Helen was happy with results and said that she was now keen to do more using computers. She felt that the activity had enhanced their language learning. The fact that the students were almost all self-sufficient in ICT skills allowed her to concentrate on language. She and the students had readily overcome a number of difficulties that are always likely to occur when using computer technology. The lack of a digital camera, while competently overcome, highlighted the need for the school to invest in more cameras to allow either each teacher to have one or have one to share amongst the French teachers. It was disappointing that the students had not had the opportunity to evaluate each other's work. Clearly this activity needed another session for evaluation which would have been possible if the activity had not been left to the last days of the school year. However, I am sure that with her newly found confidence in future Helen would organise such activities earlier in the year as critical components of her programme. The important result was that she had successfully implemented the activity and now could confidently plan other activities to include computer support.


Since the early 1990s I have conducted classroom-based research aimed at investigating the impact on learning environments of implementing computer support for learning, and on factors affecting the manner in which computer support is implemented. This has led me to develop a model to explain the relationships involved (Newhouse, 1998). This model focuses on the perceptions of teachers and their actions within the environment. The centrality of the role of the teacher in the effectiveness of computer support for learning in well known (Becker, Ravitz, & Wong, 1999). Almost always it is the teacher who decides to use computers in a learning activity, even where the computers are controlled and/or owned by the students. Generally, I have found that the degree to which teachers facilitate the use of computers to support learning is determined by a balance of pressures, or forces, and the presence and size of barriers, or obstacles, to be overcome. Of the forces teachersq«experience, some, may encourage them to facilitate computer use and others discourage facilitation of computer use. When combined, they provide a resultant force that could be considered as a measure of the motivation and “energy” level a teacher has towards facilitating computer support. The resultant force will determine the extent (both quantitatively and qualitatively) to which a teacher is likely to implement computer support for learning, barring obstacles, over a period of time. This extent or level of facilitation is represented by the “energy level” plateaus. In order to achieve this level of facilitation there are usually a raft of obstacles to overcome, represented by “energy humps” before each level. This feature of the model is designed to indicate that typically a teacher requires a greater level of motivation, time and energy to initially overcome the obstacles than to maintain a level of facilitation.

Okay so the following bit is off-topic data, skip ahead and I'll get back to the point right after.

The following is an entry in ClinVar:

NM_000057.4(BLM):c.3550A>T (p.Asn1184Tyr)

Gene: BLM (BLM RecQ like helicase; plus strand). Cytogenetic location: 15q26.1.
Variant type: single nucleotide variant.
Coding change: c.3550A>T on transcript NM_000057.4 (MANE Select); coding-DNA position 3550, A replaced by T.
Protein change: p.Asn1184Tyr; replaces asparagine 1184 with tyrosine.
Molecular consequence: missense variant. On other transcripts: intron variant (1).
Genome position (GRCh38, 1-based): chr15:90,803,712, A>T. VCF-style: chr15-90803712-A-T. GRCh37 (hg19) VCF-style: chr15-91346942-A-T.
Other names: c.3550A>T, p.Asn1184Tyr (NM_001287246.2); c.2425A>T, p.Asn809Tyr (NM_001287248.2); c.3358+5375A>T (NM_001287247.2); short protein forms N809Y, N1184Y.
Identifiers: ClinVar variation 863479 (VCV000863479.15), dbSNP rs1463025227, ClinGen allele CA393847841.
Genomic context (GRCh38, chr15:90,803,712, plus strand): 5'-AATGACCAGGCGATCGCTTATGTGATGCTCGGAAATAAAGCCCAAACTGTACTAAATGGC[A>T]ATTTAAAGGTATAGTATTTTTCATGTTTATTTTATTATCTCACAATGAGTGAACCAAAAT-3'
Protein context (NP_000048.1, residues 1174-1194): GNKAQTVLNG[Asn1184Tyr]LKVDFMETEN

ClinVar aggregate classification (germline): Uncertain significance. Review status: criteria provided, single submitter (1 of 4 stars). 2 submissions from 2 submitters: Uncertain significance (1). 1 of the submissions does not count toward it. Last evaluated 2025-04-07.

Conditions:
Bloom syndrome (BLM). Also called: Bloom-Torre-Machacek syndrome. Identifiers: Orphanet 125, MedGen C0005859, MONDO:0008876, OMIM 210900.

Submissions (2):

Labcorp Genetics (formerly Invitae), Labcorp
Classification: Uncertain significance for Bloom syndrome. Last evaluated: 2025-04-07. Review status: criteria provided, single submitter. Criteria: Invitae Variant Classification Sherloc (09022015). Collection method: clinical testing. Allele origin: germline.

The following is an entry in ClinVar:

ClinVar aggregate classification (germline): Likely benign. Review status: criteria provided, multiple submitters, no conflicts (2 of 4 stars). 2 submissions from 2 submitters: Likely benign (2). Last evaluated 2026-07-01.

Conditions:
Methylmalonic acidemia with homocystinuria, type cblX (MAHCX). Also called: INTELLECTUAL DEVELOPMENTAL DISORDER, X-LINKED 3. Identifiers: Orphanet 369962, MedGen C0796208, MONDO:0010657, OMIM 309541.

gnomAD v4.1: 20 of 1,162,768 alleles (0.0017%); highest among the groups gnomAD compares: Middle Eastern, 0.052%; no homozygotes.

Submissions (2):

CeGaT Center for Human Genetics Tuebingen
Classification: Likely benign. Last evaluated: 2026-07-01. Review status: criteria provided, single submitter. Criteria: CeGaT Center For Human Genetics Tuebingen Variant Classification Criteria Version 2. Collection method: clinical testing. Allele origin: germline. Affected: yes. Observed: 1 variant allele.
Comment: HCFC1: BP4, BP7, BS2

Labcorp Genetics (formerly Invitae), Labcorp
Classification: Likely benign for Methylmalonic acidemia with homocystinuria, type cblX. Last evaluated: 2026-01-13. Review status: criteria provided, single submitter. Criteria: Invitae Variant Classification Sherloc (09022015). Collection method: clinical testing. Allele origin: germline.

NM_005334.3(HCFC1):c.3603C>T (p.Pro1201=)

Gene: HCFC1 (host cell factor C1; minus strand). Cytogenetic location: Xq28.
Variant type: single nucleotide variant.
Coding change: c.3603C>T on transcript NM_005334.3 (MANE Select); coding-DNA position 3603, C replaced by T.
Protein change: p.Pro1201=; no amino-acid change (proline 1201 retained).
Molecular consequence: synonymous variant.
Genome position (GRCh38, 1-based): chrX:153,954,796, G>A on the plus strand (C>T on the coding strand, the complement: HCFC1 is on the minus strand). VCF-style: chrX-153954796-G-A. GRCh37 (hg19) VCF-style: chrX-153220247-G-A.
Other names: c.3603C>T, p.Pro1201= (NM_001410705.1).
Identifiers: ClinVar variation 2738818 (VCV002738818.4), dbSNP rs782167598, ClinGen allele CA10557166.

• Becker, H. J., Ravitz, J. L., & Wong, Y. T. (1999). Teacher and Teacher-Directed Student Use of Computers and Software. (Teaching, Learning, and Computing: 1998 National Survey. 3). Irvine, California: Center for Research on Information Technology and Organizations, University of California, Irvine.
  • Committee on Developments in the Science of Learning (Ed.). (2000). How People Learn: Brain, Mind, Experience, and School. Washington, D.C.: National Academy Press.
  • Fraser, B. J. (1994). Research on classroom and school climate. In D. Gabel (Ed.), Handbook of Research on Science Teaching and Learning (pp. 493-541). New York: Macmillan.
  • Hill, J., Reeves, T. C., & Heidemeier, H. (2000). Ubiquitous Computing for Teaching, Learning, and Communicating: Trends, Issues & Recommendations. Athens, Georgia.: Department of Instructional Technology, College of Education, The University of Georgia.
  • Newhouse, C. P. (1997). The impact of portable computers on classroom learning environments. Australian Educational Computing, 13(1), 5-11.